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Mushroom - Early One Morning CD (album) cover




Prog Folk

3.76 | 38 ratings

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Prog Folk Researcher
4 stars Any band from Ireland featuring a violin and frame drum is inevitably going to be classified as some sort of folk music. That’s because inevitably any band from Ireland with a fiddler and someone wielding a bodhrán is inevitably going to be playing jigs and reels. So much for stereotyping.

But if you can get past the obvious you’ll quickly see there is an awful lot of psychedelica on this record as well, along with not a little 70’s smooth rock pastiche. Although the band admittedly existed in the 70s I don’t get the impression they every intended to be a Teen Magazine heart-throb cover, even though some songs could lead to that presumption, particularly the slightly cheesy “Crying” and the very cheesy love ballad “Unborn Child”.

Beyond those tunes though there is some pretty good music here, and no actual reels as near as I can tell. Violinist Pat Collins does wail on the fiddle from time to time though, and whenever he does a jig seems to be about to break out as he warps notes furiously over the top of Aengus McNally’s power chord guitar work and Mike Power’s stilting harpsichord. These are really the best purely Irish tracks of the album in my opinion, so if you do have a chance at least check out “The Liathdan”, “Potters Wheel”, “Devil Among The Tailors” and “Drowsey Maggie”. And speaking of stereotypes, how’s that for an Irish fiddle album that includes both a reference to the Devil as well as one to a lass named Maggie in the context of hopping in the sack?

The two overall highlights are “Johnny the Jumper” and the closing “King of Alba”. With “Johnny the Jumper” the band manages to feature the fiddle without an overt jig and without overpowering the other artists’ contributions, which results in a rather powerful instrumental that both keeps your toe tapping and also provides a very well-placed transition point in the album between a rather languid lull and the drinking/dancing section. The sequencing of this record is itself an interesting study, but one I’ll leave to someone more adroit at understanding and explaining those sorts of decisions.

I can say with confidence though that “King of Alba” should have been the opening track, not the closer. Had the band done this and featured it as a single I wonder if they would have lasted longer, or at least made some decent cash. Who knows? Like “Johnny the Jumper” this one is energetic, fairly polished and with a very balanced bend of fiddle, guitar and keyboards so the Irish influence is obvious but not overpowering. Unlike ‘Johnny’ this one has vocals though. I haven’t mentioned the vocals on the album yet and suppose I should. Although all five members are credited with singing on this record, I believe the majority comes from fiddler Pat Collins and keyboardist Michael Power. None of these guys can sing all that well though, which isn’t really that big of a deal since there are a few all- instrumental songs and long instrumental breaks even on the tracks that do have vocals.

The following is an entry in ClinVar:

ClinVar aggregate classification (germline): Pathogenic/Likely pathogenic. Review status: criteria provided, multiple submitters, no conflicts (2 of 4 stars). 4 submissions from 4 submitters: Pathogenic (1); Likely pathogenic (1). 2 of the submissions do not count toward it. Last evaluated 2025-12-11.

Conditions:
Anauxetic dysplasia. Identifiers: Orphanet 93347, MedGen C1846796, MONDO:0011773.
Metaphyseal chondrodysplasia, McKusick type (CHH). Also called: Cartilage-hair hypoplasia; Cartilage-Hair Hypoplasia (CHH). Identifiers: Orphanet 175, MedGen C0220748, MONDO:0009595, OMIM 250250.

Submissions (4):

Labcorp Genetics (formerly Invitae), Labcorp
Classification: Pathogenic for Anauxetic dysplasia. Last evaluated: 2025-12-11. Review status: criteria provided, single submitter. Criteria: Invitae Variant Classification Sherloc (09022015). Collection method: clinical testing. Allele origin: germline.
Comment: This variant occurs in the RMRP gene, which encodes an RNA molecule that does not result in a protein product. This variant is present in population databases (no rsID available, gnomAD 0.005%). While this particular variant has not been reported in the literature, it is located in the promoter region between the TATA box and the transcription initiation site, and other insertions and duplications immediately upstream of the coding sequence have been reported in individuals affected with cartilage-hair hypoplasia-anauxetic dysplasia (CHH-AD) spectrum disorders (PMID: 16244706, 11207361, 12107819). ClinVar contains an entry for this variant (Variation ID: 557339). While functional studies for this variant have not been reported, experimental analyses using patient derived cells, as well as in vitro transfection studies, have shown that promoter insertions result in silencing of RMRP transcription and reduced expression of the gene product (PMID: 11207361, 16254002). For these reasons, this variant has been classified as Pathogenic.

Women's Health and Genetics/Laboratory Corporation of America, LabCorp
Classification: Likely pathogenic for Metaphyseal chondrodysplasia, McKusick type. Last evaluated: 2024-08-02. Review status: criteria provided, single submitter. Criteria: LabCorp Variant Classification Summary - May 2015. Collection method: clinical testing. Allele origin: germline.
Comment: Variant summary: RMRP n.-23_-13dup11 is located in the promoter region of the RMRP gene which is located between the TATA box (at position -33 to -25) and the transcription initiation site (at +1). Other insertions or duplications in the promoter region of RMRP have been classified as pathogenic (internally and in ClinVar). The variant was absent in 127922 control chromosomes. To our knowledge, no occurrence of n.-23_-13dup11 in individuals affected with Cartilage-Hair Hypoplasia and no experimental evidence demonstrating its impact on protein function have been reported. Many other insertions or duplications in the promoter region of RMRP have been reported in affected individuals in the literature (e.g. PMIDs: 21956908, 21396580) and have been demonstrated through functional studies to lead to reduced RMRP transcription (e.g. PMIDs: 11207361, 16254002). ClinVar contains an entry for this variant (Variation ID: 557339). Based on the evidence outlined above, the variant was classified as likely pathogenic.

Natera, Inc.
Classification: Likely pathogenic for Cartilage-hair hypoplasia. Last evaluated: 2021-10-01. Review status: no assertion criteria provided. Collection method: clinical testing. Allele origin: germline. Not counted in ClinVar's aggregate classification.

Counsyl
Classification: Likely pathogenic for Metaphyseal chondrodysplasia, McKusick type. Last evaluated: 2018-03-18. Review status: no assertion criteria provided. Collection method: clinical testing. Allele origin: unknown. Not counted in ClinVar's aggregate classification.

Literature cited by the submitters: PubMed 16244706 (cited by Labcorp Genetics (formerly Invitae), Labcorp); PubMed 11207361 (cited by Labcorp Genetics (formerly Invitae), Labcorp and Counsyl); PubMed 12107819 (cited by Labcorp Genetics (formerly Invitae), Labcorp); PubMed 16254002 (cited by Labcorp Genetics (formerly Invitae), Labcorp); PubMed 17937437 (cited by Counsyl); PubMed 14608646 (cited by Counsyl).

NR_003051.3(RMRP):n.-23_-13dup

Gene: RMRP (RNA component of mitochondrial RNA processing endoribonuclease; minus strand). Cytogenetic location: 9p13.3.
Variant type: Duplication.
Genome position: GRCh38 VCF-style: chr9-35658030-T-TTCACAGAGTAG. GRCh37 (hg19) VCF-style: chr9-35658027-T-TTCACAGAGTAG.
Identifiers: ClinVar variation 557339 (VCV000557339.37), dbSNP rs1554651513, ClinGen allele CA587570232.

I’ve read glowing accounts of this album and think that reissued obscure 70s prog rock sometimes gets swept up in lore and hype and tends to be overrated. I think there’s just a little of that at work here as well, but in the end this is a very good album despite a couple of tacky tracks in “Crying” and “Unborn Child”. Despite those (and since some folks like that sort of thing) I’m going to err on the side of caution and go with four stars (since 3.7 rounds up), and give this a warm recommendation to violin, Irish, and happy acid-folk fans, as well as to people who like to dance and drink (and dance after drinking).


ClemofNazareth | 4/5 |


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